Many Latitude 38 readers have cruised the Virgin Islands, chartered in the Abaco Islands, or sailed up the East Coast via the Intracoastal Waterway. All these typically alluring destinations have been or will be in the path of still-churning Hurricane Dorian, which just made landfall at Cape Hatteras, North Carolina as a Category 1 storm. Hurricanes build up their power traveling over warm water and exactly the kinds of places sailors like to frequent. The most devastating landfall was in the beautiful Abacos, where once-idyllic destinations like Hope Town were devastated by steady 185 mile-per-hour winds.
As of this writing, at least 30 people in the Bahamas have died, along with four people in the southeastern US, according the the New York Times.
Latitude editor-at-large Andy Turpin actually wrote in from the midst of Hurricane Dorian in the Virgin Islands noting that, “Two years ago, on September 7, it was Category 5 Hurricane Irma roaring through the islands with a ravenous appetite for destruction, leaving countless homes in ruins, and hundreds of boats damaged or sunk. As the eye passed directly over Virgin Gorda, sustained winds were clocked at 185 mph, with gusts recorded well above 200. Locals there say not a single leaf was left on any bush or tree [satellite images showed the once-lush islands blasted brown and barren]. The neighboring American island of St. John was also devastated by Irma, then nine days later Hurricane Maria — also a Category 5 — followed a similar track through the archipelago, but focused the worst of its destructive power on Puerto Rico, with catastrophic results.”
Andy will bring us an update on the recovery in the Virgin Islands in Monday’s ‘Lectronic.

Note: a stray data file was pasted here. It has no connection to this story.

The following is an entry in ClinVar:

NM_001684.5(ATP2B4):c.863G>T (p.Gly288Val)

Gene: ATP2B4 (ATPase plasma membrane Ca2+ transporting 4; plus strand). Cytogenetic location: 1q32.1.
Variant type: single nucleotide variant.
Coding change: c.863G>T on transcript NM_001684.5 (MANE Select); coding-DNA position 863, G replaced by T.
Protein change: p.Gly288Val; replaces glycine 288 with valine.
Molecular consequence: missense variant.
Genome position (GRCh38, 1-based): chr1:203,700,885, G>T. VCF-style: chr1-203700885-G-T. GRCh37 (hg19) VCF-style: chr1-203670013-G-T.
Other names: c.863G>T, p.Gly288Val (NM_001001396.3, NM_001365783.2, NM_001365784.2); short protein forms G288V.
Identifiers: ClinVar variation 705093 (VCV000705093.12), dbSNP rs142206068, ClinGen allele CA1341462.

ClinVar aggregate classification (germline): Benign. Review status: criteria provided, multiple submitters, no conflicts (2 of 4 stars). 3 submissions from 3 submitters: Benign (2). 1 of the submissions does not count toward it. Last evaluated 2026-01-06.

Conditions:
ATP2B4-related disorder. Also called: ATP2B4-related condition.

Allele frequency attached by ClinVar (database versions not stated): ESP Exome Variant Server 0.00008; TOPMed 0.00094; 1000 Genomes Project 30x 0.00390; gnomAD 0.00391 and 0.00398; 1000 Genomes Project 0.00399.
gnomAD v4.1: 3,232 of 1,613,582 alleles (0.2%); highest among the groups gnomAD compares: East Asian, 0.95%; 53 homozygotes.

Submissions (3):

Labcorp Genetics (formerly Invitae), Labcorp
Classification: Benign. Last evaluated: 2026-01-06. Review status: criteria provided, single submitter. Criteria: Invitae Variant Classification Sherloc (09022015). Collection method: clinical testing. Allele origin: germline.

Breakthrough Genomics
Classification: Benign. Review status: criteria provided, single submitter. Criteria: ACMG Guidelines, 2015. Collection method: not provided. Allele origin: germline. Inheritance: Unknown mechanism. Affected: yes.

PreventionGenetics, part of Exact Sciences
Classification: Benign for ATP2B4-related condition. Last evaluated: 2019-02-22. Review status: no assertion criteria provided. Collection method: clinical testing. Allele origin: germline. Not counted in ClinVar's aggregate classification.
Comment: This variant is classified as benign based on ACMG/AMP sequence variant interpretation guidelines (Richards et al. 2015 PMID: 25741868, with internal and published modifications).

Now it’s Dorian leaving a similar trail of destruction in its wake. Yesterday and last night, the storm traveled northeast just off the coasts of South and North Carolina with less force than when it passed over Abaco, but still plenty of storm surge, rain and winds to wreak havoc. Charter companies Moorings, Sunsail and Dream Yachts all appear to have been able to move boats and charter guests out of the storm’s track but, of course, many of their employees live there and may not have had that option, or were forced to stay and protect their homes.
Right now, the Bahamas have suffered the worst from Dorian, and are in need of short-term relief efforts. The population, government and relief agencies are now assessing the damage and trying to manage with the completely disrupted infrastructure. We’re sure they’ll appreciate anyone’s help and, as we know from Irma and Maria, the waters, reefs and bays will recover faster than the land facilities. That will create opportunities for self-sufficient sailors to bring what they can. Until then, we urge sailors to offer whatever help you can to the people attempting to recover from the wrath of Dorian. (The Red Cross has a site here.)
Remembering the pictures of the Bitter End Yacht Club in the BVI obliterated by Irma, we know that rebuilding comes slowly, but surely. Like the lighthouse in the aptly named Hope Town, the islands will return to their former glory. In the meantime, there’s a long, slow recovery ahead.
Addendum: The American Sailing Association sent out an email with a couple of suggested charities which we want to pass along.